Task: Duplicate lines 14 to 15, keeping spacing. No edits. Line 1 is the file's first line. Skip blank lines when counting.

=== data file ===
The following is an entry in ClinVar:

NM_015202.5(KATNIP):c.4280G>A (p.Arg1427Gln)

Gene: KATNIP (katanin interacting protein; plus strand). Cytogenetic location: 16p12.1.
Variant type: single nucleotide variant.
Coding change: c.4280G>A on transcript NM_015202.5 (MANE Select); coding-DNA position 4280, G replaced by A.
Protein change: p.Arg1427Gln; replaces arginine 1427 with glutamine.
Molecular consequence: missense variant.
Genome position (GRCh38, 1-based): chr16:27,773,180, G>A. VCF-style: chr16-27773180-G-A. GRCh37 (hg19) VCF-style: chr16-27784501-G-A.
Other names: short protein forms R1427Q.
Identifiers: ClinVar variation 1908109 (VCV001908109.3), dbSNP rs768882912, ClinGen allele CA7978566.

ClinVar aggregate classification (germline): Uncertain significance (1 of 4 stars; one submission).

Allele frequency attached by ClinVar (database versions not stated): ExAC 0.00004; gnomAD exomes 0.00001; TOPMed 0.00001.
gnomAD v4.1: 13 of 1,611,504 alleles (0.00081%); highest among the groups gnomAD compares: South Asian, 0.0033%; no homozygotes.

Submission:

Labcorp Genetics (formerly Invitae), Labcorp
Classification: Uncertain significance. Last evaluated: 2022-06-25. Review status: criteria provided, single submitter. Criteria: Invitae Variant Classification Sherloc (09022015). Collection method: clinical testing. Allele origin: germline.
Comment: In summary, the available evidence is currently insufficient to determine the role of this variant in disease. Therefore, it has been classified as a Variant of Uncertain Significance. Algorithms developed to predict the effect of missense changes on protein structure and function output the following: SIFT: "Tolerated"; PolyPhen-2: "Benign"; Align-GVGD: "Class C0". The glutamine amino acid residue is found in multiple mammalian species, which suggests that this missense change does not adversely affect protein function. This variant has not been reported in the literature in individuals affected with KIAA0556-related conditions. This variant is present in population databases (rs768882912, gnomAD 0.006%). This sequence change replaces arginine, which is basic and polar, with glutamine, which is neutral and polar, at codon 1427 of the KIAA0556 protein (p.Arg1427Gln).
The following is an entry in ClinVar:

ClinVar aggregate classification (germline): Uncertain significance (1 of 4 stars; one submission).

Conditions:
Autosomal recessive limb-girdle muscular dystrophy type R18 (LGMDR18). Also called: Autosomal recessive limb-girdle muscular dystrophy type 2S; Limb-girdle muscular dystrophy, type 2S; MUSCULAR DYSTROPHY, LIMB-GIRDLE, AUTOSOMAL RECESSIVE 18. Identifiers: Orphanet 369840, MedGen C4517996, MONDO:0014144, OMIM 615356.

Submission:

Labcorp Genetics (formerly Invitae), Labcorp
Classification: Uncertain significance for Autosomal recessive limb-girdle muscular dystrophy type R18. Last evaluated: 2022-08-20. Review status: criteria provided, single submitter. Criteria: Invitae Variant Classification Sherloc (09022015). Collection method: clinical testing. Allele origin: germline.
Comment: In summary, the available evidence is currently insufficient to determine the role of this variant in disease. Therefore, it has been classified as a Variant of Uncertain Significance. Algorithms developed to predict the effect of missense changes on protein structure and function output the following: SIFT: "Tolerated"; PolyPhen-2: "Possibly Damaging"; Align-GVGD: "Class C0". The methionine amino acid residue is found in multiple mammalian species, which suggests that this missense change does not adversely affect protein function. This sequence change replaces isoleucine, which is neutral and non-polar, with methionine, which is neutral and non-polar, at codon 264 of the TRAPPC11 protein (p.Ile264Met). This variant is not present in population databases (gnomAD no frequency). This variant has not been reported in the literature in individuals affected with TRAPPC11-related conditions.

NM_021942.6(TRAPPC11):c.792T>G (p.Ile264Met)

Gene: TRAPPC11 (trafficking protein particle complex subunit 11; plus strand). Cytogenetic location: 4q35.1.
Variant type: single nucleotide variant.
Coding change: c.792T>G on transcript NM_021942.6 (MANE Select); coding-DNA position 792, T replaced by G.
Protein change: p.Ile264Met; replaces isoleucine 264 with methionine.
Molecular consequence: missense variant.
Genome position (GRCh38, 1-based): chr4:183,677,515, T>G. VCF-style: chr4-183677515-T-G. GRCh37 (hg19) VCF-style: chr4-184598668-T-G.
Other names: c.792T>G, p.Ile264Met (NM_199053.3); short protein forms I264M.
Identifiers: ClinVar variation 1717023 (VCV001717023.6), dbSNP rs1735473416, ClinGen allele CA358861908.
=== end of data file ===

Submission:

Labcorp Genetics (formerly Invitae), Labcorp